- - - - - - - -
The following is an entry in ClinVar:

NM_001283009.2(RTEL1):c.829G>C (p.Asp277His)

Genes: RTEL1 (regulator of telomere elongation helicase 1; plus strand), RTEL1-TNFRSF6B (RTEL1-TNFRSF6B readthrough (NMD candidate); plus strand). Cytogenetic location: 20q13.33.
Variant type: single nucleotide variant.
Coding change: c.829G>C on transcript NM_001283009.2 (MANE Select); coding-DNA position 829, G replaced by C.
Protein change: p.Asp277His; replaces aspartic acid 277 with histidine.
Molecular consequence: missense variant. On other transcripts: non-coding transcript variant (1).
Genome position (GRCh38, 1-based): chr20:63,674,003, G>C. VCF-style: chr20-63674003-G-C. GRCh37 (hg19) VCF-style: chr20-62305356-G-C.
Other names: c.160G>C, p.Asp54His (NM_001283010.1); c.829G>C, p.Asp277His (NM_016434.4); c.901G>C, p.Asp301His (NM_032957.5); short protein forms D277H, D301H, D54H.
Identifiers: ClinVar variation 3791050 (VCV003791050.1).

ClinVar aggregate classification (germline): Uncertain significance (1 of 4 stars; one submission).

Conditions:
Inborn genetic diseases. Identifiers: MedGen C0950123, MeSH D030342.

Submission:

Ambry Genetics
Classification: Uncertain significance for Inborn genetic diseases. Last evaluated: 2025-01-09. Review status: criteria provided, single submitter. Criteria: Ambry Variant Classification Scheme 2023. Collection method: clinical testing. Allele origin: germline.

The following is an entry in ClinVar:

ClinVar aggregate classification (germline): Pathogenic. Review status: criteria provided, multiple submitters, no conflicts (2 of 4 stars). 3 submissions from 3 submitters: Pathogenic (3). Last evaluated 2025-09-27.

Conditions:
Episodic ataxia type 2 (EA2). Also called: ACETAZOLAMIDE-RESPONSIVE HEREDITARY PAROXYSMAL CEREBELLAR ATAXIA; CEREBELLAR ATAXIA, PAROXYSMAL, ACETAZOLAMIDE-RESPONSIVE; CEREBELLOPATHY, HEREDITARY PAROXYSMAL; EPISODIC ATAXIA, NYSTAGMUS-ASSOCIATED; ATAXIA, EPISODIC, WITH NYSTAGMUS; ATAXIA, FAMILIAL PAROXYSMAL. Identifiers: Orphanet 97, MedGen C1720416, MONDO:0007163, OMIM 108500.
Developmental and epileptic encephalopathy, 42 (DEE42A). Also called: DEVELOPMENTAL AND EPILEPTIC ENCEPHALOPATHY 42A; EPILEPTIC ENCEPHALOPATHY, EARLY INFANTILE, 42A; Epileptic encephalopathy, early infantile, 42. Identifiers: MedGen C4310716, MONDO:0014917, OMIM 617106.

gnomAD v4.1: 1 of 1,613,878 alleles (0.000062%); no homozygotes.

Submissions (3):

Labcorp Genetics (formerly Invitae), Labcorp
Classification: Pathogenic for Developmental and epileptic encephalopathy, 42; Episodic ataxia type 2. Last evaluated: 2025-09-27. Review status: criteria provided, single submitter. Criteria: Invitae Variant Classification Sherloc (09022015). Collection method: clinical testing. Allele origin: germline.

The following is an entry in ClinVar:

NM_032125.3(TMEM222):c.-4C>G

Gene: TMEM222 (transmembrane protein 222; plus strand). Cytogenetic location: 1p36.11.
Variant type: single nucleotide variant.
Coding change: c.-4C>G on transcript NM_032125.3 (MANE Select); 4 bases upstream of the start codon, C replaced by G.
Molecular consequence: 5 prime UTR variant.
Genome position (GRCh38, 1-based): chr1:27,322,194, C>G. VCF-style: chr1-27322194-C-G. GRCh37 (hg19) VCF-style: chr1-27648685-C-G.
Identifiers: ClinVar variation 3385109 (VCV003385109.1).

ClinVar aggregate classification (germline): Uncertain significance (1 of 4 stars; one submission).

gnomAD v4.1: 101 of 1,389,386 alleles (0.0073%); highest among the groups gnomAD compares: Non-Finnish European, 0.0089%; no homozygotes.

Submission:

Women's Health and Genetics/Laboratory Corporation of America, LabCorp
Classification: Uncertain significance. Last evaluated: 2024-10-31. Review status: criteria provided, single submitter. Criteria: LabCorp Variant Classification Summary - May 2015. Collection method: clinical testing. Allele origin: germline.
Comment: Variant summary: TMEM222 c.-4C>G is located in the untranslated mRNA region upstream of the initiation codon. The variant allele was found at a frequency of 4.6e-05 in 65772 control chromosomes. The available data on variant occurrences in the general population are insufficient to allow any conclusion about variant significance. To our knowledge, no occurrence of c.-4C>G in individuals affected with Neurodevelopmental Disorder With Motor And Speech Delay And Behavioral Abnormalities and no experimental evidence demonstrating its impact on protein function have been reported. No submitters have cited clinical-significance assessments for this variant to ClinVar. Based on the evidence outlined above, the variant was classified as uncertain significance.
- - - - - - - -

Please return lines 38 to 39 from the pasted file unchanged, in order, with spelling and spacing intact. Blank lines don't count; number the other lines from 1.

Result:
Classification: Uncertain significance. Last evaluated: 2024-10-31. Review status: criteria provided, single submitter. Criteria: LabCorp Variant Classification Summary - May 2015. Collection method: clinical testing. Allele origin: germline.
Comment: Variant summary: TMEM222 c.-4C>G is located in the untranslated mRNA region upstream of the initiation codon. The variant allele was found at a frequency of 4.6e-05 in 65772 control chromosomes. The available data on variant occurrences in the general population are insufficient to allow any conclusion about variant significance. To our knowledge, no occurrence of c.-4C>G in individuals affected with Neurodevelopmental Disorder With Motor And Speech Delay And Behavioral Abnormalities and no experimental evidence demonstrating its impact on protein function have been reported. No submitters have cited clinical-significance assessments for this variant to ClinVar. Based on the evidence outlined above, the variant was classified as uncertain significance.